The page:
The anaphoric star disk required the experience, talent and effort of a large number of people. The overall design was by Laura DeAngelis with Dominique Davison. The star positions, constellation asterisms, ecliptic, time scale and calendar were computer produced by James Morrison. The constellation figures were drawn by Laura DeAngelis and Peregrine Honig. Detailed design drawings were supplied by Davison Architecture + Urban Design. The disk, grid and supporting structure were fabricated by A. Zahner Co. The star lenses were made and installed by Louis Rose. The base ceramic decoration was made and installed by Laura DeAngelis and Louis Rose.
The Astronomer, 1668
oil on canvas, 51 cm x 45 cm (20 x 18 in), Louvre, Paris
Portrayals of scientists were a favourite topic in 17th century Dutch painting and Vermeer’s oeuvre includes both this astronomer and the slightly later The Geographer. Both are believed to portray the same man, possibly Antonie van Leeuwenhoek.
The astronomer sits at a table, bending forward to turn the celestial globe. Above the cupboard are at least ten books of various sizes, and attached to the front is a curious diagram with a large circle and two smaller circles in the upper corners, all with ‘hands’, but its significance is obscure. On the wall is a painting of ‘The Finding of Moses’ (upper right), which reappears in Lady Writing a Letter with Her Maid (right).
The celestial globe, which sits on a four-legged grand, was first published by Jodocus Hondius in Amsterdam in 1600.
In Vermeer’s painting the constellations on the upper half of the globe which face the viewer include the Great Bear on the left, the Dragon and Hercules in the centre, and Lyra on the right.
On the table lies an open book (lower right). The presence of an illustration on the left-hand page has made it possible to identify the text as the second edition of Adriaen Metius’s On the lnvestigation or Observation of the Stars, published in Amsterdam in 1621. Vermeer has reproduced the first two pages of section 111. The text on the right-hand page explains how ‘one can learn to measure in the sky through certain geometrical instruments the situation the stars have in accordance with their longitude and latitude’. Below the globe lies a brass astrolabe, an instrument used in navigation and for measuring the position of celestial bodies, similar to that shown in the illustration on the left-hand page of the open book.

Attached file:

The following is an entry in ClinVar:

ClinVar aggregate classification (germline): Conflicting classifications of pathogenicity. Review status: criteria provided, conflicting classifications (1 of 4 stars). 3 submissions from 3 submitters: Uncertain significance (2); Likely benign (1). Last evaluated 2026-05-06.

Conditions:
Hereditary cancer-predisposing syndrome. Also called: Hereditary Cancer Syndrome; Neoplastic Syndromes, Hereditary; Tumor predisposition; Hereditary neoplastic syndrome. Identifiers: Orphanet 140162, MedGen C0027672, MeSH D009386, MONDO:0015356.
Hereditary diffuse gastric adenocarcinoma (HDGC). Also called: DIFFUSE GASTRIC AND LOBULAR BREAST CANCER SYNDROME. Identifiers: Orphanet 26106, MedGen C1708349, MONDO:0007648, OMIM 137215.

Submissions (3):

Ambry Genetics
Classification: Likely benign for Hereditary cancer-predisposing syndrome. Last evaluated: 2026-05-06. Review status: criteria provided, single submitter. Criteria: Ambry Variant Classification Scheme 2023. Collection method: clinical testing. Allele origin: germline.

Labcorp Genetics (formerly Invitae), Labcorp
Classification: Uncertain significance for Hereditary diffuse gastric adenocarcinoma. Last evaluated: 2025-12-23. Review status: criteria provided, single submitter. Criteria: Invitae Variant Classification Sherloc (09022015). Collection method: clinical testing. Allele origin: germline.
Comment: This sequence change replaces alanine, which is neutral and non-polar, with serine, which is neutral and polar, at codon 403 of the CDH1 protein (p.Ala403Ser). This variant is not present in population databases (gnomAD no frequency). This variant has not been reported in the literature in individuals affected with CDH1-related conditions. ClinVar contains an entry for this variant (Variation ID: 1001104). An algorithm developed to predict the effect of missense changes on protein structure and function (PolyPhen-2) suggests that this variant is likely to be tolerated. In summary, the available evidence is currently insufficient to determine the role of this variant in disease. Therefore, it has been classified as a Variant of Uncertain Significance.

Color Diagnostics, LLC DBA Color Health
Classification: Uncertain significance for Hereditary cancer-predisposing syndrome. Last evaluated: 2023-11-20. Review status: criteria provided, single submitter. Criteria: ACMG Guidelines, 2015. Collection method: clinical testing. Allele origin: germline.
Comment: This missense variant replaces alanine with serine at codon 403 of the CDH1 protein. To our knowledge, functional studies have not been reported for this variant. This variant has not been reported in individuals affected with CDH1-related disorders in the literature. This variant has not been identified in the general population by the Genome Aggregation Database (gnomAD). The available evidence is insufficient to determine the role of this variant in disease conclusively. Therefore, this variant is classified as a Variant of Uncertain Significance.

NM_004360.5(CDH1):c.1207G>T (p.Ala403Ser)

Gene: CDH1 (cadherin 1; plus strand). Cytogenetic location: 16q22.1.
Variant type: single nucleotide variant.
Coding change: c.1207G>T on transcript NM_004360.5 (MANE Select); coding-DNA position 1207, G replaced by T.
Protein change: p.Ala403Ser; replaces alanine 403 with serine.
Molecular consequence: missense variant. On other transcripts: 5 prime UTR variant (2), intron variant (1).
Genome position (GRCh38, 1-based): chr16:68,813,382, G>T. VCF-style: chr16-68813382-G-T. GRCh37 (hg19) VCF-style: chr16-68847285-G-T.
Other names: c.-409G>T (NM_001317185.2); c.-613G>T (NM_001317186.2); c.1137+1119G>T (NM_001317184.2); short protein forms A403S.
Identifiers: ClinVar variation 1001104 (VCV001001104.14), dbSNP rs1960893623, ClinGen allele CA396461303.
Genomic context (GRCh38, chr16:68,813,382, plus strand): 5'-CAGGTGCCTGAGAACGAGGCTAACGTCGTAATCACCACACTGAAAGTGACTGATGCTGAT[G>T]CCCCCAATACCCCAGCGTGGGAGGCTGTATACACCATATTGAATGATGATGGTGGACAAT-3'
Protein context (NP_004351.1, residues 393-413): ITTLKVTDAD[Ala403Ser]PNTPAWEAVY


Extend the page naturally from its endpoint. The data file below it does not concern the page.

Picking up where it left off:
The Geographer, 1668-1669
oil on canvas, 20 7/8 x 18 1/4 in., Stadesches Kunstinistitut, Frankfut am Main
Dressed in a Japanese-style robe popular among scholars at that rime, the geographer is someone excited by intellectual inquiry. Surrounded by maps, charts, books, and a globe, he rests one hand on a book and holds dividers with the other. As opposed to the women in Vermeer’s paintings, who are quiet and self-contained, the geographer’s active stance indicates an alert, penetrating mind. Vermeer not only captured the scholar’s energy, he surrounded him with accurately rendered cartographic objects appropriate for a geographer’s study.
The decorative sea chart on the rear wall, showing “all the Sea coasts of Europe,” is by Willem Janz.. Blaeu. Hendrick Hondius’ terrestrial globe (right), which rests on the cabinet in its four-legged stand, is turned to reveal the Indian Ocean, the route taken by the Dutch to reach China and Japan. Other instruments include the dividers, used to mark distances a square lying on the stool in the foreground and a cross-staff, used to measure the angle of the elevation of the sun and stars, hanging from the center post of the window. Among the various rolled charts in the room, the large one on the table is probably a nautical chart made of vellum.